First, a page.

Career fair leaves employers, students impressed

Mike Ashcraft

They say that first impressions are everything. If that’s the case, the pressure was on for hundreds of students who made their way to the Student Center Ballroom for yesterday’s Spring Job and Internship Fair to meet with potential employers.

More than 700 students shed their T-shirts and jeans in exchange for their finest business dress to take a step in determining their future careers.

“We have seen a great number of students,” said Robin Piatt, Career Services assistant director of on-campus recruiting and employer relations. “I think a lot of students are impressed with the variety of employers that are here. It’s not just all one area, so I think they like the variety.”

There certainly were plenty of companies to pick from; more than a hundred businesses and organizations packed the ballroom to spread the word about their companies and find their future employees.

“I think it’s kind of intimidating,” senior Spanish major Lauren Stahl said. “You walk in and it’s just tables everywhere. It’s nice that they have their signs out in front of their booths so you can kind of read what their company is about first.”

The name of the game yesterday was selling yourself.

“At Cedar Point, no two days are ever the same,” said Debra Reinauer, representative for the amusement park.

Perched atop Aflac’s table to greet job seekers was a stuffed duck doll resembling the talking bird from the company’s television commercials.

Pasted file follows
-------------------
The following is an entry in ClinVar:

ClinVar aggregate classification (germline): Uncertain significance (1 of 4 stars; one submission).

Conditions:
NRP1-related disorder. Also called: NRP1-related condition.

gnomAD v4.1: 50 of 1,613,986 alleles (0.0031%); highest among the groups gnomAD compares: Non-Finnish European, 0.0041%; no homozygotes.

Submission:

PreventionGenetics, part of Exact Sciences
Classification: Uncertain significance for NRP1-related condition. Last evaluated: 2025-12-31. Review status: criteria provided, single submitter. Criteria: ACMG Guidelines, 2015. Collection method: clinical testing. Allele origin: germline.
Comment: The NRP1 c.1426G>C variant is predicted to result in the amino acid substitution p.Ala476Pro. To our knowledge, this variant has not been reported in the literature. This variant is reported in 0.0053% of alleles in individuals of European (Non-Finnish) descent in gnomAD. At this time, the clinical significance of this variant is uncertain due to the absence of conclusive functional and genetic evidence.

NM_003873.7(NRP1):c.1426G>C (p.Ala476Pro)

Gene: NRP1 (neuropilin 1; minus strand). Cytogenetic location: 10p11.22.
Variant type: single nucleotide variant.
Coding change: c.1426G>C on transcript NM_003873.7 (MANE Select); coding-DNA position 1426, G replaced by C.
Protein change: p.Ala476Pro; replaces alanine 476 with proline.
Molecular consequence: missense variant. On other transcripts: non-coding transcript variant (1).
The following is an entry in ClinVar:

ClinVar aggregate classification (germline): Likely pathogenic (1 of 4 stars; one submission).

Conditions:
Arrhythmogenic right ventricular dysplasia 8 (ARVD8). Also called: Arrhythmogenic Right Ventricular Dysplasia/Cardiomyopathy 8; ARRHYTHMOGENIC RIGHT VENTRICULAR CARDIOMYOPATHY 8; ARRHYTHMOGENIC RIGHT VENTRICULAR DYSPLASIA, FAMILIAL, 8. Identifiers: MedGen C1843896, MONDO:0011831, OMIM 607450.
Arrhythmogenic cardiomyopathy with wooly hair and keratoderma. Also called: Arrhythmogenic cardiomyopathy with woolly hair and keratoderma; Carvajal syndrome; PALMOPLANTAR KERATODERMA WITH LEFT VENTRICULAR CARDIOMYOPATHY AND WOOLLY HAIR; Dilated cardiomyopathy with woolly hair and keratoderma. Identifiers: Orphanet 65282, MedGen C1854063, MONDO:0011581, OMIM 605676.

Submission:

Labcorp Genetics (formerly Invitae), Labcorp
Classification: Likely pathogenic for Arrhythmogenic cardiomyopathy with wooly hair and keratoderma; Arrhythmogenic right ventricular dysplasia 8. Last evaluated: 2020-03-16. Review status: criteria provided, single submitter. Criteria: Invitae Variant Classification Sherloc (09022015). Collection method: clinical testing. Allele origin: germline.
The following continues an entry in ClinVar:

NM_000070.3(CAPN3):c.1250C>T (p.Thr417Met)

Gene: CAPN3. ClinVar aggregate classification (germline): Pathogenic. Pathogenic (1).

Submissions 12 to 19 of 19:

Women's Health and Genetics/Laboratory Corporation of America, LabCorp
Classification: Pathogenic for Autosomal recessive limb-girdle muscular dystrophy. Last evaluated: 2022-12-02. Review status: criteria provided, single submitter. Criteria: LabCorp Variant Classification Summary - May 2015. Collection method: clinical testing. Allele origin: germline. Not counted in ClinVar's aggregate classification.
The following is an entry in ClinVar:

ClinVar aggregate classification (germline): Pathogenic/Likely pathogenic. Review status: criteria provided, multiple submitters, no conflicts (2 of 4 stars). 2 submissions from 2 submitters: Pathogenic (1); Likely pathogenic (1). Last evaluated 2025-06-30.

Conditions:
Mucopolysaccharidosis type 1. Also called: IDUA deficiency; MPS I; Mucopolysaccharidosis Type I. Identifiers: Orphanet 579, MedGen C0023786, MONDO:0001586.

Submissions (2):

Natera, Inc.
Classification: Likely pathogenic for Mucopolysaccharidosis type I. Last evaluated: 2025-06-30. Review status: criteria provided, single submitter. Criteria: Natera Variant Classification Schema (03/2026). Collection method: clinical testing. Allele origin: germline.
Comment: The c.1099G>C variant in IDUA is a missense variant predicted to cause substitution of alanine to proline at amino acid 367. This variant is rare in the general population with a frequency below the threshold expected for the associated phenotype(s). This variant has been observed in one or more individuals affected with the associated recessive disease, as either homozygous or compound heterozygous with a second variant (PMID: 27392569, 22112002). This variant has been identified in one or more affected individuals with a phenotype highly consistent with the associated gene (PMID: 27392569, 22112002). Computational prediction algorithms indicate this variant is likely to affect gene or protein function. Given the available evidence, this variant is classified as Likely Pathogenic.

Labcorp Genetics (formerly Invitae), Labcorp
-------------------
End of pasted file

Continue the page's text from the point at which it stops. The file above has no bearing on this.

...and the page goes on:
“That’s 91 percent brand name recognition,” Aflac’s regional sales coordinator Tom Stengrim said, nodding in the direction of the company’s famed mascot.

Stengrim sought students interested in an entry-level sales and marketing position and gave the students he spoke to high marks in addition to mentioning that his last intern came from the university.

“Kent State students are very personable,” he said. “I’ve worked all the college campuses in the area, and I would have to say that Kent State students do the best in interviews and have the best resumes.”

Piatt estimated that roughly a third of the recruiters had graduated from KSU.

“It’s been excellent,” said Tim Tayerle, Frito-Lay distribution manager and 1985 grad. “Very good traffic through, some good, quality people – pretty impressive. I’m an alumni, so I’m proud to see it.”

Contact Career Services reporter Mike Ashcraft at [email protected].